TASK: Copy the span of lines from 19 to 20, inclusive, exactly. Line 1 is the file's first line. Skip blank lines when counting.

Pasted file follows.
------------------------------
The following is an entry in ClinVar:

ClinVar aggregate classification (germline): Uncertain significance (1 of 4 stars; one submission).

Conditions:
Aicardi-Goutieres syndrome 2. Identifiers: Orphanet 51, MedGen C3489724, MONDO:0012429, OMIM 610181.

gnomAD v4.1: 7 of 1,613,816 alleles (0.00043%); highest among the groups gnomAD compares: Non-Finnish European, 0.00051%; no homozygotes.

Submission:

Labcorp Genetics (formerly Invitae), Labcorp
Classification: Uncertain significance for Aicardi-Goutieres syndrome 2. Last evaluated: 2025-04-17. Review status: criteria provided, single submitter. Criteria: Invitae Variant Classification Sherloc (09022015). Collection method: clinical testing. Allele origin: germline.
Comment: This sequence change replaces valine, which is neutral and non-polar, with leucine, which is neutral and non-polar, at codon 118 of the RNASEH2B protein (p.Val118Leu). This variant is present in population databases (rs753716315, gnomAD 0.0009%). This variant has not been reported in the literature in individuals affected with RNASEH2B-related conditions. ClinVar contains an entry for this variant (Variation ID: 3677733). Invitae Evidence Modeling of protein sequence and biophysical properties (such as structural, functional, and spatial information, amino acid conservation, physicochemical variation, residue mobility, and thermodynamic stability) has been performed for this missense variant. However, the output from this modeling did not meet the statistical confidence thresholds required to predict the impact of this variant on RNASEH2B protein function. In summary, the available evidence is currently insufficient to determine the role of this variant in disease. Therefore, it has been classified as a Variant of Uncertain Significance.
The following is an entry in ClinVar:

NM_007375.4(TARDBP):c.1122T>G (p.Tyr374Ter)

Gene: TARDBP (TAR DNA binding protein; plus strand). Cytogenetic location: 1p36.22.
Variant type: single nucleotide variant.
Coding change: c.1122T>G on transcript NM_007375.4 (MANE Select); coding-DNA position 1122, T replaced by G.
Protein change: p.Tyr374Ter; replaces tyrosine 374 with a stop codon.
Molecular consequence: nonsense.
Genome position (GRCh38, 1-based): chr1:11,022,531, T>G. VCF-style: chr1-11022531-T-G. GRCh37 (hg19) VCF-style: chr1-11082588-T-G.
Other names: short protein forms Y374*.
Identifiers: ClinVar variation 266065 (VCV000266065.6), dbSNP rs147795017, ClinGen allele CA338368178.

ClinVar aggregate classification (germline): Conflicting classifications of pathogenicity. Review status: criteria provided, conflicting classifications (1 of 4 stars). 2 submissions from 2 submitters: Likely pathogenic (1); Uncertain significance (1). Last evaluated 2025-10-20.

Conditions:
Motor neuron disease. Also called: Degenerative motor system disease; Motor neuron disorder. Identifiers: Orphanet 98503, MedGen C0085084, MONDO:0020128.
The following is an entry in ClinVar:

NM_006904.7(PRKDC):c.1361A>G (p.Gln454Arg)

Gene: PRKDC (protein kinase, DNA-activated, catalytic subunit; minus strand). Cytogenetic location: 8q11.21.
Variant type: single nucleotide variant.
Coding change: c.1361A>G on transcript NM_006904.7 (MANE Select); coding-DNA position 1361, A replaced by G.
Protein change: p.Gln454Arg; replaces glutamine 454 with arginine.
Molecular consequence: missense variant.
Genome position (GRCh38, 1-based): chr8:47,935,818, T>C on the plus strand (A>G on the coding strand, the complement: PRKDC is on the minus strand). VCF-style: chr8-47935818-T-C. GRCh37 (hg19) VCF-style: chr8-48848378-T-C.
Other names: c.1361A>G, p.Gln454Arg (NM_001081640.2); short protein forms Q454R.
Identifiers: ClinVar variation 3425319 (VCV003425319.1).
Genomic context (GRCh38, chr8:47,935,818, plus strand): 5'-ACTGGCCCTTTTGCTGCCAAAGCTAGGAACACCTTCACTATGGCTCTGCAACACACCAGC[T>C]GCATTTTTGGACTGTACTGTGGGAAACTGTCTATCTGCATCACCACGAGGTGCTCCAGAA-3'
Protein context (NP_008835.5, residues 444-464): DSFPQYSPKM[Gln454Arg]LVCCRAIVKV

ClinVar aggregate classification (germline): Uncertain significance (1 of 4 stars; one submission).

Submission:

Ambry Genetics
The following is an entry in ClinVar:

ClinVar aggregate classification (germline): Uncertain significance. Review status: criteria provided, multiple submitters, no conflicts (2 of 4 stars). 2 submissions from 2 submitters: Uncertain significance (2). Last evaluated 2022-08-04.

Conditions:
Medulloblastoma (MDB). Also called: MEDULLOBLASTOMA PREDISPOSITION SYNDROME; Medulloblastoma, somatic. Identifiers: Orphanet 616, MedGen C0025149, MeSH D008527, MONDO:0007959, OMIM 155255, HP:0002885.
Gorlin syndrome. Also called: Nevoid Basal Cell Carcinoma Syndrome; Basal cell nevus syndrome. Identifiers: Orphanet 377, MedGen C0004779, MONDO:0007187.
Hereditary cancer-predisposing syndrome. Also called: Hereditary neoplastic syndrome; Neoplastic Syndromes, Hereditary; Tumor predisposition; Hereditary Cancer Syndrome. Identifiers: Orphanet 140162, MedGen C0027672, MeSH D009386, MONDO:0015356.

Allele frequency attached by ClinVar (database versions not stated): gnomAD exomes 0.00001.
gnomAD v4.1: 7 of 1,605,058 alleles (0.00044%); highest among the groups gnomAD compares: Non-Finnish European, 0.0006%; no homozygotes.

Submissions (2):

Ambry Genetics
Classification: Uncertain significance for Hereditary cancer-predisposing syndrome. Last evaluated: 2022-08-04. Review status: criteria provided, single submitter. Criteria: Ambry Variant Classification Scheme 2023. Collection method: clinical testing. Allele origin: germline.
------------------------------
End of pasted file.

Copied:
Identifiers: ClinVar variation 266065 (VCV000266065.6), dbSNP rs147795017, ClinGen allele CA338368178.

ClinVar aggregate classification (germline): Conflicting classifications of pathogenicity. Review status: criteria provided, conflicting classifications (1 of 4 stars). 2 submissions from 2 submitters: Likely pathogenic (1); Uncertain significance (1). Last evaluated 2025-10-20.